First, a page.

Similarly, SHAlloc and SHFree are just wrappers around SHGetMalloc which allocate/free the memory via the shell task allocator. Memory you allocated via SHGetMalloc + IMalloc::Alloc can be freed with SHFree.
So far, we have this diagram.
Now what about those question marks?
If you read the comments in shlobj.h, you may get a bit of a hint:
// Task allocator API
// All the shell extensions MUST use the task allocator (see OLE 2.0
// programming guild for its definition) when they allocate or free
// memory objects (mostly ITEMIDLIST) that are returned across any
// shell interfaces. There are two ways to access the task allocator
// from a shell extension depending on whether or not it is linked with
// OLE32.DLL or not (purely for efficiency).
// (1) A shell extension which calls any OLE API (i.e., linked with
// OLE32.DLL) should call OLE's task allocator (by retrieving
// the task allocator by calling CoGetMalloc API).
// (2) A shell extension which does not call any OLE API (i.e., not linked
// with OLE32.DLL) should call the shell task allocator API (defined
// below), so that the shell can quickly loads it when OLE32.DLL is not
// loaded by any application at that point.
// In next version of Windowso release, SHGetMalloc will be replaced by
// the following macro.
// #define SHGetMalloc(ppmem) CoGetMalloc(MEMCTX_TASK, ppmem)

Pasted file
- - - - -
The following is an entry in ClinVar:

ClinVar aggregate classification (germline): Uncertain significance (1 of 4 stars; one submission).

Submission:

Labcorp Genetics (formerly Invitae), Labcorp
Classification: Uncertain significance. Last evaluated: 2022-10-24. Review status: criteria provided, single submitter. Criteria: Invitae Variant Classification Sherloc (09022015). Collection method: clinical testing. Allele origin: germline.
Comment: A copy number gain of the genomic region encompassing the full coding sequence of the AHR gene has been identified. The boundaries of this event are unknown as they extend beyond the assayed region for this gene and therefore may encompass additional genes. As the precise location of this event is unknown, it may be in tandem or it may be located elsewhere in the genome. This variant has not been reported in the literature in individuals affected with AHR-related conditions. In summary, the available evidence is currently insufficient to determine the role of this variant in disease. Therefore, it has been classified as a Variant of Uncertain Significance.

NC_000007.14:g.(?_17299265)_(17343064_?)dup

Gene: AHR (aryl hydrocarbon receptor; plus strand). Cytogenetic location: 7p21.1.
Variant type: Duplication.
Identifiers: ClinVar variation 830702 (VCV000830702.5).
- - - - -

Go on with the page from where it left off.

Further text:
(Yes, those typos "guild" and "Windowso" have been there since 1995.)
This discussion strongly hints at what's going on.
When Windows 95 was being developed, computers typically had just 4MB of memory. (The cool people got 8MB.) But Explorer was also heavily reliant upon COM for its shell extension architecture, and loading OLE32.DLL into memory was a significant kick in the teeth. Under such tight memory conditions, even the loss of 4K of memory was noticeable.
The solution: Play "OLE Chicken".
The shell, it turns out, didn't use very much of COM: The only objects it supported were in-process apartment-threaded objects with no marshalling. So the shell team wrote a "mini-COM" that supported only those operations and use it instead of the real thing. (It helped that one of the high-ranking members of the shell team was a COM super-expert.) The shell had its own miniature task allocator, its own miniature binder, its own miniature drag-drop loop, everything it needed provided you didn't run any other programs that used OLE32.
Once some other program that used OLE32 started running, you had a problem: There were now two separate versions of OLE in the system: the real thing and the fake version inside the shell. Unless something was done, you wouldn't be able to interoperate between real-COM and fake-shell-COM. For example, you wouldn't be able to drag/drop data between Explorer (using fake-shell-COM) and a window that was using real-COM.
The solution: With the help of other parts of the system, the shell detected that "COM is now in the building" once anybody loaded OLE32.DLL, and it and transferred all the information it had been managing on its own into the world of real COM. Once it did this, all the shell pseudo-COM functions switched to real-COM as well. For example, once OLE32.DLL got loaded, calls to the shell's fake-task-allocator just went to the real task allocator.